International Business Relations

Important to Note:

  • Students offering the International Business Relations field of study are required to complete four course credits.
  • Students in the MIB program are not allowed to complete the International Business Relations Field of Study.
  • Students have the option of completing additional courses to receive Certificates in International Finance and Banking or Strategic Management and International Consultancy.
  • As a reminder, please note:
    • A course may be counted for credit in only one Field of Study.
    • In those cases where a course is listed in more than one Field of Study, the student may choose the Field of Study in which it is to be credited.
    • Courses, however, may be used to meet both Divisional Breadth Requirements and Field of Study requirements simultaneously.
  • Faculty Member Supervising this field of study: Professor Laurent L. Jacque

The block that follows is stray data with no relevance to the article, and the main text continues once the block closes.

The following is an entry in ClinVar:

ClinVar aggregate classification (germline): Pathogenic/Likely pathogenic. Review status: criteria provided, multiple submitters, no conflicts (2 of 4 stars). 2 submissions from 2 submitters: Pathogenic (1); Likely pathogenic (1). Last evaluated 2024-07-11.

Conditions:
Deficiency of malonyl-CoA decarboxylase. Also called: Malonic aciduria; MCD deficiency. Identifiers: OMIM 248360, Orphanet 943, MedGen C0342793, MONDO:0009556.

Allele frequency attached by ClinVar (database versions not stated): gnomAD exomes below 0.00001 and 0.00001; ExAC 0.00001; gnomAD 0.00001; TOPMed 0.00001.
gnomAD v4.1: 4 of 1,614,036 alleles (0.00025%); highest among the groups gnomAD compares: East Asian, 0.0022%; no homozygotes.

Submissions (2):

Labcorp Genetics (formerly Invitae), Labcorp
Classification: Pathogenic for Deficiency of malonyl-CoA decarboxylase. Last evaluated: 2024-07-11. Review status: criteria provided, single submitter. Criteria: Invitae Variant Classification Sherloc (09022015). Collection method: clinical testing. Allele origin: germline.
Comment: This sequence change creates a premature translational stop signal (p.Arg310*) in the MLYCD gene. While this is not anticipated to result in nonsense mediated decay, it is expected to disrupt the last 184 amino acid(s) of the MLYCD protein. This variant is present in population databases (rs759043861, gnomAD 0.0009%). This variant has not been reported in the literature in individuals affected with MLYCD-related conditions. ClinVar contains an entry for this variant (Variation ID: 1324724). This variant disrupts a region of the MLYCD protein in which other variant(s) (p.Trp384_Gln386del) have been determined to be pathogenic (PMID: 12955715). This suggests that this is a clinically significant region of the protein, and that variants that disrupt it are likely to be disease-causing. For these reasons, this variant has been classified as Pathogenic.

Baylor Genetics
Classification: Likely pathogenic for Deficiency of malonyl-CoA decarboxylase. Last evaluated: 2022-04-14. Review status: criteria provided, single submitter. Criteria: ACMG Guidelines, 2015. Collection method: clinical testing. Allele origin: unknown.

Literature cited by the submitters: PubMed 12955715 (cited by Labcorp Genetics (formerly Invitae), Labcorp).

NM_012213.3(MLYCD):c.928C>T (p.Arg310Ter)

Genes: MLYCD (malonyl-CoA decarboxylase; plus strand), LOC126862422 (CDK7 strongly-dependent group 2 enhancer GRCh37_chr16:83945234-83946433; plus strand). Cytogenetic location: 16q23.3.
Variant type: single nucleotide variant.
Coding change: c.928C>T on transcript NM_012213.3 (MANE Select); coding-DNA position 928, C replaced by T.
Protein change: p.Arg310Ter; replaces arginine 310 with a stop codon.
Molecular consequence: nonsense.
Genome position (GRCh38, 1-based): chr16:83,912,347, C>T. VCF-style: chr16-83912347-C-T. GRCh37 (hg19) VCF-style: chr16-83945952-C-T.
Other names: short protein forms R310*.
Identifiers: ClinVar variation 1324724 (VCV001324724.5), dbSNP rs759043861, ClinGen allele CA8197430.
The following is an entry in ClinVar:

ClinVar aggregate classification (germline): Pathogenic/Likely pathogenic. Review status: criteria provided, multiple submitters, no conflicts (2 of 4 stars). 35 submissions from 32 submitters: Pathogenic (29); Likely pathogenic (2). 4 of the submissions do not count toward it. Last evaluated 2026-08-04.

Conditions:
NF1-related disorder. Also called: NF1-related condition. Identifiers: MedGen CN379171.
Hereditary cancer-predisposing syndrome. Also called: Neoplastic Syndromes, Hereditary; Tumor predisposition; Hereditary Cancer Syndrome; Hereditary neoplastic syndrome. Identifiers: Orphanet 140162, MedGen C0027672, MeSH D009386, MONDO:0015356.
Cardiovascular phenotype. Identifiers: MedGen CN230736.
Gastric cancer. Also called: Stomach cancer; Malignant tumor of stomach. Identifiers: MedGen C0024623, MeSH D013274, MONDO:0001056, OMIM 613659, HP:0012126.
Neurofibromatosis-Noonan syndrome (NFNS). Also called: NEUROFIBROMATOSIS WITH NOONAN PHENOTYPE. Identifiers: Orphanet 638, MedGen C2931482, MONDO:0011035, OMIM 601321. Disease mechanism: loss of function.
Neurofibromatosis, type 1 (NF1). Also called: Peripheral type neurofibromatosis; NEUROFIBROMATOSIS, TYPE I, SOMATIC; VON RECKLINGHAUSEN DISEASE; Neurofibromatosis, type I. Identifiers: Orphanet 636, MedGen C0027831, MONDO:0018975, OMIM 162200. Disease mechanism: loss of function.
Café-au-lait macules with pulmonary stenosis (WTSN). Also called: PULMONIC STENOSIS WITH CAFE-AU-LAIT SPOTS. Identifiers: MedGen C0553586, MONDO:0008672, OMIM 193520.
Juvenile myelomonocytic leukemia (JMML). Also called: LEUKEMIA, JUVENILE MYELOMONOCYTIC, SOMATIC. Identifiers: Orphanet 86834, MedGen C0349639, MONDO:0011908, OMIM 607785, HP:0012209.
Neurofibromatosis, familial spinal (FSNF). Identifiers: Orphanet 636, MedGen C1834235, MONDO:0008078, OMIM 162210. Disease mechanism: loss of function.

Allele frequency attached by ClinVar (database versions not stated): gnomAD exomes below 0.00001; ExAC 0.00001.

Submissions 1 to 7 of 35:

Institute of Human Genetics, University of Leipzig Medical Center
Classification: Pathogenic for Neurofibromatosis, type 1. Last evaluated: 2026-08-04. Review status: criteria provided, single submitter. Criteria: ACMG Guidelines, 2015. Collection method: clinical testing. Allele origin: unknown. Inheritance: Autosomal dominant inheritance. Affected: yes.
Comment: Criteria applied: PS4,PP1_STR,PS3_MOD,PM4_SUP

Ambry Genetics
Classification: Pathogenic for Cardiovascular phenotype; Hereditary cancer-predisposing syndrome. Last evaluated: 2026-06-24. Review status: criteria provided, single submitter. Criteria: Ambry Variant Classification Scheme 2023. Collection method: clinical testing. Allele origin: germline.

Courses:

ILO L230 International Business Transactions
ILO L232 International Investment Law
ILO L233 International Financial and Fiscal Law
ILO L234 International Intellectual Property Law and Policy
ILO L237 Mergers and Acquisitions: An International Perspective
DHP D216m 

Social Networks in Organizations – Part One 

DHP D217m Social Networks in Organizations – Part Two
DHP P203 Analytic Frameworks for Public Policy Decisions
[DHP P232]
Communications Policy Analysis and Modeling
[EIB E280] Economics and Management of Technology
*EIB B200 Foundations in Financial Accounting and Corporate Finance
EIB B205 Data Analysis and Statistical Methods
EIB B206 Data Analysis and Statistical Methods for Business
EIB B207 Financial Statement Management
+EIB B208 Financial Statement Analysis
EIB B209m Managerial Accounting
EIB B210 Accounting for Profit, Non-Profit, and Government Organizations
+EIB B212
Starting New Ventures 
+EIB B213 Managing the Growing Enterprise
EIB B220 Global Financial Services
+EIB B221 International Financial Management
[EIB B225m] Corporate Finance and Banking: A Comparative East Asian Perspective